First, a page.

O Lord, truly, Your grace is not from our work,
but from Your mysterious giving.
Save us from what our own hands might do;
lift the veil, but do not tear it.
Save us from the ego; its knife has reached our bones.
Let us turn from ourselves to You
Who are nearer to us than ourselves.
Even this prayer is Your gift to us.
How else has a rose garden grown from these ashes?
... Mathnawi II: 2443-2449, Mevlana Rumi
... Mathnawi II: 2443-2449, Mevlana Rumi
Years ago, I read these words from Joel Goldsmith: "Thy Grace is my sufficiency." He referred to this verse in the Bible, which I didn't actually read until a few years later, "My Grace is sufficient for you, for My power is made perfect in weakness." ( 2 Corinthians 12:9 ) I couldn't figure out what Goldsmith meant, what he saw, what his view was all about. At the time, and since then, I was also pondering abundance, and not just in the material sense, but in the spiritual as well. I had been practicing gratitude, making it a point to look at, remind myself daily, and see all that I have, instead of my gaze being constantly fixed on what I lack. With that daily practice my personal sense and definition of abundance began to change. Within that practice something began to happen within me that is beyond description, and can only be found and experienced by personally doing it. Mere words don't cover it. They don't even come close. Reading about gratitude, talking about it, even writing about it is a far cry from the act of practicing it. However, I new I was still missing something, could feel the lack of connection with what true Grace is all about.
Then last week, I read a comment on Zebra Sounds made by a man named Michael that hit me on such a deep level I've been walking in a state of profound amazement over it's simplicity ever since. ( Be sure and read the post by Judy Clement Wall that he was responding to, because it's awesome! ) Michael wrote, "We can always choose to offer grace to a person, even if we can’t condone or praise their behavior. That applies to strangers, or family, or friends, and perhaps most important – to ourselves."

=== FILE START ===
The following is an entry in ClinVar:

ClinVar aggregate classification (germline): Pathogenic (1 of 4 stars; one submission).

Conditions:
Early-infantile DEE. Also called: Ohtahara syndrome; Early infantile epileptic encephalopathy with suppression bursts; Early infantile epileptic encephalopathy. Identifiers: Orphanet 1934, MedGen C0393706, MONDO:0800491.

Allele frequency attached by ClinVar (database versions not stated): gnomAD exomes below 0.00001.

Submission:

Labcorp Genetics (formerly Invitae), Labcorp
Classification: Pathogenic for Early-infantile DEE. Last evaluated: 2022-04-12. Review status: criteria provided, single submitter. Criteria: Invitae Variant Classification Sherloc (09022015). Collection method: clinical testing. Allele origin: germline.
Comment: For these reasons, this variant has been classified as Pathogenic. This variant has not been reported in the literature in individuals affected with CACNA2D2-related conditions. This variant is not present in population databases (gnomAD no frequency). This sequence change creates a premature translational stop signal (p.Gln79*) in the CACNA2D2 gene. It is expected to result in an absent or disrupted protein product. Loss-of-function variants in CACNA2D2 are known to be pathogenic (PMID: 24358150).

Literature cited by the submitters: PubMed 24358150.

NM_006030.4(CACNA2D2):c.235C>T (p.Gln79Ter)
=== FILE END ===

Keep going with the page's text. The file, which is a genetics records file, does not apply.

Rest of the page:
I understand offering it to others, and have been in the practice of it for years. However, the element I was missing...and it even sounds strange, with a big DUH, to my ears...was the concept that Grace is always offered to me, in all my imperfection, and every single one of us, in a big ole Universal way if I just open myself, and my mind to receive it! Since participating in j's love project, the month of practicing self love seriously opened my eyes to how important it is that we include ourselves in all the love we have inside us, and that is available in the world. The biggest thing for me to understand personally was allowance.
All my life I've had what feels like a wall, this thing getting in the way, where it felt and looked like I was not included, or allowed in some way, to be a part of all the good in the world. As friends and some family can testify, I've been hammering at that wall for years, reaching for understanding. It finally kicked in after I wrote my love letter to self as part of j's love project, and most especially after what happened with my friend who went homeless. The funny thing is I've been leaving myself clues all over the damn place! That wall in me was an opinion about myself, a definition I took on, believing I was a burden. I'm sure you've noticed the smattering of I AM statements throughout my blog, especially notable in the love letter to self. That letter was all about me, and my finally proclaiming to myself, "Hey! I'm here! I'm right here! See me!"